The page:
My Thoughts On…Outcast Of The Islands
I disagree with the original Observer review quote that adorns the DVD cover ‘The most powerful film ever made in this country’. Even in 1952 this wouldn’t have been the case across British cinema and director Carol Reed himself had already made his masterpieces The Third Man and Odd Man Out by this point, but it’s still a rollicking and steamy colonial drama.
Trevor Howard is on fine form as a fugitive cad holing up in a remote island village where Ralph Richardson’s famous sailor has a trading post, overseen by Robert Morley, whose nose is put right out of joint by the arrival of Howard. Things get worse when he falls for a beautiful native girl, sending already tense relations boiling over.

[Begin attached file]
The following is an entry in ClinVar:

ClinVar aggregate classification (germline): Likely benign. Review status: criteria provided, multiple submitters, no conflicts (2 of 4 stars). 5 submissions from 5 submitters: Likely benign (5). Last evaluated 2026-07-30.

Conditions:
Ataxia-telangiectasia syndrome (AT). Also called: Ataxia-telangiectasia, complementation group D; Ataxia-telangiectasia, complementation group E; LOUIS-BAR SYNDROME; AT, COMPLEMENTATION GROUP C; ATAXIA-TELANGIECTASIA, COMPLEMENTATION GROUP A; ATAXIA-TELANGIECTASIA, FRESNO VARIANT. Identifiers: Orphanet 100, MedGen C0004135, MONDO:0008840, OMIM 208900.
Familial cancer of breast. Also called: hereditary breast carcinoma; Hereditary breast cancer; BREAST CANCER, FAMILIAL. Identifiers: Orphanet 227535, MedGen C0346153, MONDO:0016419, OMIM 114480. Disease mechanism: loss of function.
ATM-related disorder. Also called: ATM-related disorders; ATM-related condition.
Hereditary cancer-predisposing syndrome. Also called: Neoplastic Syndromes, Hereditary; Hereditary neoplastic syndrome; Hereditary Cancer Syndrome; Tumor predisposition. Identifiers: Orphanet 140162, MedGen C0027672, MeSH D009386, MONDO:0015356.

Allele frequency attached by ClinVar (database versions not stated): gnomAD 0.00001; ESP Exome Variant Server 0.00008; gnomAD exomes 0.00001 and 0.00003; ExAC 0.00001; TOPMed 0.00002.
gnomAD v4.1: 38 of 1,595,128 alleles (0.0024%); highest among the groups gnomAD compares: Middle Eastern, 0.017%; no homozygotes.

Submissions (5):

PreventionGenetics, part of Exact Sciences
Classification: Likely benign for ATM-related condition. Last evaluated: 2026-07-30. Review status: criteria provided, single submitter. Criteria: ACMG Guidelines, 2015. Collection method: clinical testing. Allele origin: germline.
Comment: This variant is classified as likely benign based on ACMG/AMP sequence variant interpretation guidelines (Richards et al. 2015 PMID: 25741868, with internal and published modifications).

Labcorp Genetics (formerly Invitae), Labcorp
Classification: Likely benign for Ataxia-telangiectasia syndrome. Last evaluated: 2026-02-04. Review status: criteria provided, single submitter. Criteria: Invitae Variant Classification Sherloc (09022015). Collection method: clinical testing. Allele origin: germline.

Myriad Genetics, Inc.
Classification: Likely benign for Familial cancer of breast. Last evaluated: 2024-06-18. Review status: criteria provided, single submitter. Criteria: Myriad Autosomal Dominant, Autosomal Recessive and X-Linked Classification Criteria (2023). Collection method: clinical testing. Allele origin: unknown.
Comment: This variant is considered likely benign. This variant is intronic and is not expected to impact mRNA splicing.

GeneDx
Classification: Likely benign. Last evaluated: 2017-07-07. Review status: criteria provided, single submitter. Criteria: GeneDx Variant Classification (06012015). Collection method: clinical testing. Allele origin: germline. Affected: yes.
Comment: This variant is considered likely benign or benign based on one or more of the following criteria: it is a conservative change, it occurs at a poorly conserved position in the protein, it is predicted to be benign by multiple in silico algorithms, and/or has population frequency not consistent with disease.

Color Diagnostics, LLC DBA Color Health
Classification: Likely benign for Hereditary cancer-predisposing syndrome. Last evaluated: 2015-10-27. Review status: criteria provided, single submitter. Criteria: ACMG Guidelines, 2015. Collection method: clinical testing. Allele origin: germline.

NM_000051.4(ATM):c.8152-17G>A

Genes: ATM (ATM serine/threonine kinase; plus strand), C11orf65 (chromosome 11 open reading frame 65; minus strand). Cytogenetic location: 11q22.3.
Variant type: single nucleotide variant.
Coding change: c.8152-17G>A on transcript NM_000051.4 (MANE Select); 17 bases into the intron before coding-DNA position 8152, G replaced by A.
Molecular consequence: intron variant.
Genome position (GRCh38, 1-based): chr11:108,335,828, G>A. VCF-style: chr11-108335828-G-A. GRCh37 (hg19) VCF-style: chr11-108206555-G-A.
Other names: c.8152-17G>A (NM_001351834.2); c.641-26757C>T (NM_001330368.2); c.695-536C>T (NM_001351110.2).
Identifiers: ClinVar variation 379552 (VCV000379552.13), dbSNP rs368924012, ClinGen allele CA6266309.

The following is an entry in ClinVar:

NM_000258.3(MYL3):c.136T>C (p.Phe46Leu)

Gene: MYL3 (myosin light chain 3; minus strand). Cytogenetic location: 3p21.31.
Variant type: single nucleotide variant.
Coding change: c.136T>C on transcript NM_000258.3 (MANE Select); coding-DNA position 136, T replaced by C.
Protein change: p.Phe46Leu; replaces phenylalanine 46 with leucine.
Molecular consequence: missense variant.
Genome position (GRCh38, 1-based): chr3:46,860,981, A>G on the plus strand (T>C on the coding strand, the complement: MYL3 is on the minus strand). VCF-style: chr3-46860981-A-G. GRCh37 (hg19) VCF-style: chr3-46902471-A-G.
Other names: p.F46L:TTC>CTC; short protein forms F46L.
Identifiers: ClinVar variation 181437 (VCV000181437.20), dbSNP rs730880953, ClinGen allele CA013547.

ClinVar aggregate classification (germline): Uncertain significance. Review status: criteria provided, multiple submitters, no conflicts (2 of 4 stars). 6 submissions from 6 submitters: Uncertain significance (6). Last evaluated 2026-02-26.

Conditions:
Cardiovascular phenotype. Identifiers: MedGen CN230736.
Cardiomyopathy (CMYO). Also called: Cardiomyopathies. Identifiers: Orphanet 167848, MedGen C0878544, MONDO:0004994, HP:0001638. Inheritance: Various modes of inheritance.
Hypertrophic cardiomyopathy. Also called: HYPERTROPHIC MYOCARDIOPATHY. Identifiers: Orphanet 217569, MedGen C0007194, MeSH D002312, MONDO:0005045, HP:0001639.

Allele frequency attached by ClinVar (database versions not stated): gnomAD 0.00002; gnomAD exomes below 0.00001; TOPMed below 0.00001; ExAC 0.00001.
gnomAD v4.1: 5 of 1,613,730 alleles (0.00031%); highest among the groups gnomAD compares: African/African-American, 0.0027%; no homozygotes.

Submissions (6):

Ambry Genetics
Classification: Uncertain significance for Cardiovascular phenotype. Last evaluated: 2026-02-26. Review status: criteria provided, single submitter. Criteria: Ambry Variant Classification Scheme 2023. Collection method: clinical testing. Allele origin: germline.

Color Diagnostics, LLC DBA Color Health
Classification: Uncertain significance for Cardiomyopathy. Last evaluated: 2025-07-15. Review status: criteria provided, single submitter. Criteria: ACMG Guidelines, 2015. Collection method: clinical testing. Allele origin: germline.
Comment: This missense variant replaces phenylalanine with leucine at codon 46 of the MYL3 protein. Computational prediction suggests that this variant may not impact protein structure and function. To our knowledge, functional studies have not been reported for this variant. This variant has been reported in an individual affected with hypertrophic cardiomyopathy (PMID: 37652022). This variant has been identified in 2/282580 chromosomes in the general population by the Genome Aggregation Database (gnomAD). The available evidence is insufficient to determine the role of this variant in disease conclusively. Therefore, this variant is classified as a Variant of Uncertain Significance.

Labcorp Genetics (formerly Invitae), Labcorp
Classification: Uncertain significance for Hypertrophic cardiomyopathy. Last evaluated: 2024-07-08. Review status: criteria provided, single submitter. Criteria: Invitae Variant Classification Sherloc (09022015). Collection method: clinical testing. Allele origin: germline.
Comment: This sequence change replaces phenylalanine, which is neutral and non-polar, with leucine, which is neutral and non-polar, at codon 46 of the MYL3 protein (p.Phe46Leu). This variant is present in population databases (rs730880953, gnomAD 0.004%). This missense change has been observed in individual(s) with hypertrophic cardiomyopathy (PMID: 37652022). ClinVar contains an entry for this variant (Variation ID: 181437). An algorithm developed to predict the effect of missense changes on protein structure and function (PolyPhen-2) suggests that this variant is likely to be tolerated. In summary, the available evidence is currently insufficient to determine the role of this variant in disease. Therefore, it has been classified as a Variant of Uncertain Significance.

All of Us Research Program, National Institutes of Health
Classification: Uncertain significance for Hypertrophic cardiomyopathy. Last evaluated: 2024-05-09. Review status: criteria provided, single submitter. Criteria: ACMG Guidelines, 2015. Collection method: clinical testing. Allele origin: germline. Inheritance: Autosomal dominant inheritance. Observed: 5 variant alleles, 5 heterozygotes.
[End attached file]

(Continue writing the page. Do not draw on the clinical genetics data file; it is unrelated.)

A decent tale of the undoing of men, of the evils of greed, capitalism, colonialism, wrapped up in a sweltering tale of ego and selfishness. If some of the moments with the native children feel very pre-PC and the short combat scenes naturally stilted by age, the handling of it all as you’d expect from Reed and such a good cast feels fresh, modern and engaging. The ending, rain lashed and savagely downbeat is beautifully rendered. A gem.